Give the Gift of Decent, Affordable Housing This Holiday Season

Pikes Peak Habitat for Humanity has two Enterprise Zone (EZ) approved projects. Donations of $250 or more are eligible to be processed as an EZ contribution. Donors who make an eligible donation can claim 25% of their donations as a Colorado state income tax credit. Tax credits are capped at $100,000 per taxpayer per tax year, but the remaining credits can carry forward up to five years. If you would like to process your donation through the EZ, please make your check out to Pikes Peak Enterprise Zone, and write PPHFH in the memo line. If donating via credit card through the form above, please reach out to Emma Price, Donor Relations Manager, to process your contribution through the EZ.

Originally from Kurdistan, Gilas built a successful career as a teacher and later a school principal. When her homeland became too dangerous, the family fled to the United States—and she had to start over.

“I was the educated one, and I didn’t speak any English!” she says. “Oh, I cried a lot.”

She adds, “It was really, really hard for me to move here and leave everything behind, especially my [extended] family and my job.”

Once arriving in El Paso County, Gilas enrolled in English as a Second Language classes and   eventually began studying at Pikes Peak         Community (now State) College, with the goal of becoming a medical assistant.

After a year and a half, she was hired as a vaccinator at the Broadmoor World Arena—putting herself on the front lines against COVID-19. That led to a new career as a phlebotomist, a field in which she’s worked full-time for the past two years.

Learning a new language and rebuilding a professional life aren’t the only challenges she’s faced, though. As a single mom, she struggles with the high cost of living in El Paso County. She and her 12-year-old son share a one-bedroom apartment. “I tried to get at least a townhome, but with one income it was so hard for me to afford,” she explains.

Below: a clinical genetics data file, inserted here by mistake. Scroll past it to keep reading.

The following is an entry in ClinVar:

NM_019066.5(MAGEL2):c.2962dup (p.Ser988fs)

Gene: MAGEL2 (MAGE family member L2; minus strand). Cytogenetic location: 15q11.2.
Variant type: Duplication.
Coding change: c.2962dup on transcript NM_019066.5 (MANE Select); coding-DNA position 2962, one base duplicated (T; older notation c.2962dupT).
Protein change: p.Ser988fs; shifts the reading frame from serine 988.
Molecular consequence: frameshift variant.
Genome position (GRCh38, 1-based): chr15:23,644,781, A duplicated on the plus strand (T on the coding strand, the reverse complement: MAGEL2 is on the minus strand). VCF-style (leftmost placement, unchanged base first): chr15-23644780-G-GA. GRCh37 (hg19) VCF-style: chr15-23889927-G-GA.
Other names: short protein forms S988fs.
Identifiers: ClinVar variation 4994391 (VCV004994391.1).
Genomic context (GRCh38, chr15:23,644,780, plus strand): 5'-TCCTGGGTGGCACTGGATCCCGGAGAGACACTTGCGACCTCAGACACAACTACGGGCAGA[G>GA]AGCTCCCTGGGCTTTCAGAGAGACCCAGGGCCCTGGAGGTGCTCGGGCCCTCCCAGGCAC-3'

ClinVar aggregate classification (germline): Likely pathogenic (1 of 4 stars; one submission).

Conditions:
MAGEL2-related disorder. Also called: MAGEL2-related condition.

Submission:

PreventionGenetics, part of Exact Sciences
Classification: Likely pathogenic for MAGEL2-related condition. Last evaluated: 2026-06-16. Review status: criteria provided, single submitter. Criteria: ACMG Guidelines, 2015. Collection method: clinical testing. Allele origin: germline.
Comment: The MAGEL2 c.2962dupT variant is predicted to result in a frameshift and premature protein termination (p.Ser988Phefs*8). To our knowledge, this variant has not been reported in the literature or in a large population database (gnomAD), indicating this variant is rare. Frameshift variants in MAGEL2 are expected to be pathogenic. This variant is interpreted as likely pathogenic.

And she’s experienced some unsafe conditions in her neighborhood. “I was going to pick up my son from school, and then I got attacked by three pit bull dogs,” she says.

She’s looking forward to feeling more secure in her Pikes Peak Habitat home—“to live in my house and be safe and be happy and have great neighbors, neighbors to depend on!” says Gilas.

Homeownership is a key piece of the new life she’s building in the United States. She became a citizen a few months before her acceptance into Pikes Peak Habitat’s program.

“When you get your citizenship, it feels more that this is your home,” she explains, “People here are so friendly. They’re really helpful,” she says. “I can never see myself loving another [U.S.] state. Here is so quiet; I like it, and I like the weather, too.”

She looks forward to having her own space and especially her own kitchen – and her son is thrilled about the possibilities that having a home will offer him, too!

“Every single day, he’s saying, ‘Well, I’m going to put this in my room. We’re going to have a house; we’re going to have a backyard! I’m going to plant this; maybe I will get some birds,’” Gilas enthuses. “He is really, really, really excited!”

As a parent, she’s pleased that her son will have his own room and a stable place to live. As a Kurdish-American, she understands the need for him to have roots in the United States.

“It’s really, really important for my son, because I’m not going back home to live there,” she says. “Pretty much, English is the first language for my son. I cannot mess up with his education, so getting this house is really important. It made me settle more and work harder, honestly, and raise my son in the house. It’s really exciting!”